Primitive wheat showed significantly the highest concentrations of Zn (45.6 mg/kg) and K (4,670 mg/kg) compared to all other genotype groups. Grain concentrations of B (2.41 mg/kg), Cu (5.75 mg/kg), Mg (1,300 mg/kg), Ca (383 mg/kg), P (4,540 mg/kg) and S (1,350 mg/kg) were also observed to be high in primitive wheat compared to the rest of the genotype groups. Primitive wheat revealed relatively low magnitude for Se (0.11 mg/kg), Fe (32.2 mg/kg), Mn (17.6 mg/kg) and Mo (1.36 mg/kg) compared to the other genotype groups (Table 2).
Spelt wheat showed high concentrations of Cu (5.50 mg/kg), Fe (38.0 mg/kg) and S (1,360 mg/kg) as related to the other genotype groups. This group showed low grain concentrations of B (1.95 mg/kg), Se (0.10 mg/kg), Zn (39.2 mg/kg), Ca (327 mg/kg), Mn (20.0 mg/kg), Mo (1.75 mg/kg) and K (4,150 mg/kg) as compared to the other groups (Table 2).
Grain concentrations of B (2.10 mg/kg), Fe (38.5 mg/kg), Mg (1,290 mg/kg), Ca (408 mg/kg) and Mn (22.7 mg/kg) in landraces were high compared to the rest of the genotype groups. Low concentrations of Se (0.09 mg/kg), Zn (38.1 mg/kg), Mo (1.66 mg/kg) and K (4,000 mg/kg) were found in landraces as related to the rest of the groups (Table 2).
Cultivars were detected to have high grain concentrations of Ca (388 mg/kg), Mn (23.3 mg/kg), Mo (2.23 mg/kg), and low concentrations of B (1.59 mg/kg), Cu (4.49 mg/kg), Se (0.11 mg/kg), Fe (33.3 mg/kg), Mg (1,240 mg/kg), Zn (36.2 mg/kg), P (4,020 mg/kg) and S (1,230 mg/kg) as compared to the other genotype groups (Table 2).

3.2. Difference among Locations

Significant differences were found among the four locations in concentration of all minerals evaluated in the present paper (Table 2). Wheat grain samples from Alnarp showed significantly the highest concentrations of Se (0.15 mg/kg), Mg (1,300 mg/kg), Mo (2.19 mg/kg) and P (4,470 mg/kg) as compared to the other three locations. High concentration of K (4,180 mg/kg) was also found in the samples from Alnarp (Table 2).
Bohuslän wheat grain samples showed significantly the lowest B (1.45 mg/kg), Cu (3.79 mg/kg), Ca (330 mg/kg), P (3,300 mg/kg), S (988 mg/kg) and K (3,390 mg/kg) concentrations among all locations. Concentrations of Se (0.03 mg/kg), Mg (1,190 mg/kg), Zn (35.8 mg/kg) were also found to be low in grain samples from Bohuslän. Mn (41.2 mg/kg) in grains from Bohuslän was significantly higher than in those from Alnarp, Gotland and Uppsala (Table 2).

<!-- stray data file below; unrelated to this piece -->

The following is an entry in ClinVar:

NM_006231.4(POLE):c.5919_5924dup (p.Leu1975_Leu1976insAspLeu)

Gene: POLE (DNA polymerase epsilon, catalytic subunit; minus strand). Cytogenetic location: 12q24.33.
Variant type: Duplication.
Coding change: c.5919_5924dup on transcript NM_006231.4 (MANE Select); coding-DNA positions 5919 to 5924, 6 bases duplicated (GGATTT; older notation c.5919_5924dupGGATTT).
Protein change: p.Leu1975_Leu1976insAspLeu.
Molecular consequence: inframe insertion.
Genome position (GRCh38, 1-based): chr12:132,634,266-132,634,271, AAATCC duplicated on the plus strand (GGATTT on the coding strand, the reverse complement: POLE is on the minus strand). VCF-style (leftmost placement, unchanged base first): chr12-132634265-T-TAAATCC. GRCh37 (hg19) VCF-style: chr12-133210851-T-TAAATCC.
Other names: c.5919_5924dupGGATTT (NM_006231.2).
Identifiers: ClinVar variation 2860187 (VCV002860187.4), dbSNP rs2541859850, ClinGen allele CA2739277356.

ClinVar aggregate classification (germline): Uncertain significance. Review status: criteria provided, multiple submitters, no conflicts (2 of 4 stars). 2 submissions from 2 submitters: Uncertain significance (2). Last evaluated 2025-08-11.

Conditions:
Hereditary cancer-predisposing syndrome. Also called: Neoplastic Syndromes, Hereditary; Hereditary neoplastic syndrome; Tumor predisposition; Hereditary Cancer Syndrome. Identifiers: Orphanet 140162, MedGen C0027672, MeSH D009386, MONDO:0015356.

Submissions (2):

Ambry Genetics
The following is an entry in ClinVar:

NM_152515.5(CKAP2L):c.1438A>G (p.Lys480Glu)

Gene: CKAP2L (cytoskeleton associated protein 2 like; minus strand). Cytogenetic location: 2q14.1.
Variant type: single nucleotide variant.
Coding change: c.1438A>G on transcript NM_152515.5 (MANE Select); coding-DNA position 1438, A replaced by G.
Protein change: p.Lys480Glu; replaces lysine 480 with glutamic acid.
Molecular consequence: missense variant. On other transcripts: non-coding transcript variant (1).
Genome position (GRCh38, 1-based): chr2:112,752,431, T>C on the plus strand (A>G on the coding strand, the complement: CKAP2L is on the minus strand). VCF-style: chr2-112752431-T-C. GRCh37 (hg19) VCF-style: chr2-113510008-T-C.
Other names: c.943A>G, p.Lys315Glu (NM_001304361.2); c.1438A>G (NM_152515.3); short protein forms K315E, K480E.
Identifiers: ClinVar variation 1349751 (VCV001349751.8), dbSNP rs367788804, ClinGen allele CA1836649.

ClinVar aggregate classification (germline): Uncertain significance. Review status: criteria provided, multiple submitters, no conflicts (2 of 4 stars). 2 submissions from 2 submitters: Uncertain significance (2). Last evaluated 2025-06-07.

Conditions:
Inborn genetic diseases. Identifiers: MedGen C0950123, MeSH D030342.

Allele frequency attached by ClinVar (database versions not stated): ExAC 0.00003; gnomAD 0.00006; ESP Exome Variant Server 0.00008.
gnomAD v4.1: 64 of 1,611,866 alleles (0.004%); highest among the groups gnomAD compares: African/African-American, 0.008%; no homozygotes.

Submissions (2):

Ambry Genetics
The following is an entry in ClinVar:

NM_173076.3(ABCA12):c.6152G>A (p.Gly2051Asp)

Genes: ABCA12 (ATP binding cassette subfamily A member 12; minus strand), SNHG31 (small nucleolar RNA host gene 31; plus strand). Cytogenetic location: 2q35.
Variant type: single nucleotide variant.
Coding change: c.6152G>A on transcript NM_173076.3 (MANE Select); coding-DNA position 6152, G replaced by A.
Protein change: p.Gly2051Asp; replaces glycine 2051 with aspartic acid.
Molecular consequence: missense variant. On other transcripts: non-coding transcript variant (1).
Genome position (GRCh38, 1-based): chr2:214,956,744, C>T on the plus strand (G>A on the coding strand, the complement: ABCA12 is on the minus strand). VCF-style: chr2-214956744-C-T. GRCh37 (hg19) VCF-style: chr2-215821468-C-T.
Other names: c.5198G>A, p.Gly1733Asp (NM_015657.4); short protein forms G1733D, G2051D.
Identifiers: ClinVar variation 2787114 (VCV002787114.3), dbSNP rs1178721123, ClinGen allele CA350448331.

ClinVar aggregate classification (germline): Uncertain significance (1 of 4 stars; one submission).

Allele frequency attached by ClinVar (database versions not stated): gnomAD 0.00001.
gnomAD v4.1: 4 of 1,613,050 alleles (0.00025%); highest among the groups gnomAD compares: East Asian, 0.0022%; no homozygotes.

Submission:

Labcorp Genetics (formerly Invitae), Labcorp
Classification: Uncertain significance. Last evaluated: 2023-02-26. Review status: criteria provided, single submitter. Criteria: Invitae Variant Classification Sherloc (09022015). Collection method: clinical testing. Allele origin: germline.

Grain concentrations of B (2.33 mg/kg) were significantly higher in samples from Gotland than in those from all other locations. Cu (5.34 mg/kg) and K (4,070 mg/kg) grain concentrations were also found high in samples from Gotland. Low concentrations of Se (0.04 mg/kg), Mg (1,220 mg/kg), Zn (36.2 mg/kg) and Mn (17.0 mg/kg) were noticed in grain samples from Gotland (Table 2). The lowest concentration of Fe (33.1 mg/kg) was found in grain samples from Gotland as compared to the other locations.
Among locations, Uppsala showed the samples with the highest Fe (49.6 mg/kg), Zn (43.4 mg/kg), Ca (411 mg/kg) and S (1,420 mg/kg) concentrations in comparison with samples from all other locations. Low grain concentrations of Mg (1,210 mg/kg) and Mn (17.0 mg/kg) were noticed in samples from Uppsala (Table 2). Mo (0.71 mg/kg) grain concentration was significantly the lowest in samples from Uppsala compared to Alnarp, Bohuslän and Gotland.

3.3. Difference between Spring and Winter Wheat